Tom Selleck was the original Indiana Jones, Eric Stoltz the original Marty McFly, and Lance Henriksen the original Terminator. These are all well-known examples of roles which re-cast during the production of famous live-action movies. Re-casting usually causes large amounts of work to simply be thrown away because it no longer applies now that a new actor is in the role. Plus, if it happens late enough in a production it can be very costly.
But what about animated movies? Al Pacino quit Despicable Me 2 six weeks ago, but now the film is here and Benjamin Bratt’s work in Pacino’s old role is seamless. By most accounts, this is the latest into a production cycle any major role in an animated film has had to be re-cast. What’s the big deal, right? Voice acting dialogue can be completed with alarming haste, Jason Lee needing a mere 4 days to record his dialogue as the villain in The Incredibles and Woody Allen 5 days for his role in Antz. However, animators usually model the facial tics and mouth movements off of the voice actors meaning re-casting can be a huge challenge, especially in the days before computer animation. That being said, this Benjamin Bratt-Al Pacino situation is not the first time a role in an animated film has had to be re-cast during production.
The following is a list of roles from famous animated films which were re-cast after an original actor had been cast and recorded at least some of their dialogue (from most recent to oldest):
1) Eduardo in Despicable Me 2 (2013)
Role: Eduardo, the Mexican restaurant owner Gru (Steve Carrell) suspects is actually a villain in disguise
Original Voice: Al Pacino
Voice We Heard: Benjamin Bratt
The Back Story: It just had its world premiere in Australia two weeks ago, but a mere six weeks ago Despicable Me 2 had no voice for its villain. Even though he had recorded all of his dialogue, Al Pacino quit the film, citing the standard “creative differences” as explanation. Dick move, on Pacino’s part, because they had already tailored all of the animation for the character mouth and face to Pacino. His replacement, Benjamin Bratt, attempted to mimic Pacino’s performance entirely until the directors told him to ignore it and do his own thing. This means that when you look at Eduardo in the film you are seeing a character whose face and mouth was modeled to mimic Pacino but whose voice now is that of the half-Peruvian Benjamin Bratt. The cool thing? Unless you really, really know your animation, you’d have no idea there was any disconnect whatsoever. Also, frankly, Pacino’s played Cuban (Scarface) and Puerto Rican (Carlito’s Way), but that was a long time ago. Bratt’s attempt at a Mexican accent is likely far better than anything modern day Pacino could muster (Source: DenofGeek.com).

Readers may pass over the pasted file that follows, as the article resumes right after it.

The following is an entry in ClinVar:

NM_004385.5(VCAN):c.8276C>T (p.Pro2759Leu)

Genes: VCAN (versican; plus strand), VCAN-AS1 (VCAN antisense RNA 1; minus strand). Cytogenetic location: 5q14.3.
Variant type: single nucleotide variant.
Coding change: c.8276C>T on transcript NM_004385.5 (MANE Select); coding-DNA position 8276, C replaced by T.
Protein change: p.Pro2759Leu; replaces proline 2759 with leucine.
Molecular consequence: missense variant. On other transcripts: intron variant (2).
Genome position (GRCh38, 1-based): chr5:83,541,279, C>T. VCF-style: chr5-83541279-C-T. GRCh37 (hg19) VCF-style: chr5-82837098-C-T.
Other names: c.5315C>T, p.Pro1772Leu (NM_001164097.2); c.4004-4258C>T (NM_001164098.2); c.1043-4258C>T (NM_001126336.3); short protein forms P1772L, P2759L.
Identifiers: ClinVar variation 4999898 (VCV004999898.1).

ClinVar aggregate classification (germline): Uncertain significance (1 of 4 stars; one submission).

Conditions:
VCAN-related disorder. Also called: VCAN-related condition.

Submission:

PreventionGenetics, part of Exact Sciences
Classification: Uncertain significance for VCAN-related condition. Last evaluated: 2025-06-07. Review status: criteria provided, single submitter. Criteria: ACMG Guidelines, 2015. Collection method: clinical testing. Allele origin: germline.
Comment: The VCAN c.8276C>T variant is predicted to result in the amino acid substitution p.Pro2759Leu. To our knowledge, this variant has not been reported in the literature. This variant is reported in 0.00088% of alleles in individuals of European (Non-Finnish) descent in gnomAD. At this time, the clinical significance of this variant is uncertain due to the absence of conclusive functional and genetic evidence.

2) Basically, the Entire Cast of Hoodwinked! (2005)
Role(s): Red, Kirk the Woodsman, Det. Bill Stork, Granny Puckett, Chief Grizzly, Woolworth the Sheep
Original Voice(s): Tara Strong, David Ogden Stiers, Tony Leech, Sally Struthers, Joel McCrary, Tom Kenny
Voice(s) We Heard: Anne Hathaway, Jim Belushi, Anthony Anderson, Glenn Close, Xzibit, Chazz Palminteri
The Back Story: Hoodwinked!, which retells the Little Red Riding Hood story as a series of alternate viewpoint flashbacks via an after-the-fact police investigation, was independently produced. The animation was done on the cheap in the Philippines, and the cast filled by veteran voice actors instead of big name celebrities. After premiering at the Cannes Film Festival, it gained a distributor in the then-newly formed Weinstein Company, which insisted upon recasting almost every single major character with known names to enhance marketability. The problem? The film was basically done meaning the new actors had to deliver their lines exactly as the old actors done.
It could have been worse. The Weinsteins tried but failed to also recast the roles of Japeth (as voiced by Benjy Gaither) and Jimmy Lizard (as voiced by Joshua J. Greene). Plus, Tara Strong, David Ogden Stiers, Tom Kenny, and Tony Leech had their major roles recast, but they were so versatile they had also voiced side-characters not crucial enough to the plot to warrant re-casting. Sally Struthers and Joel McCrary, on the other hand, had to watch a final film featuring Glenn Close and Xzibit doing vocal impressions of them (Source: Hoodwinked! DVD Commentary).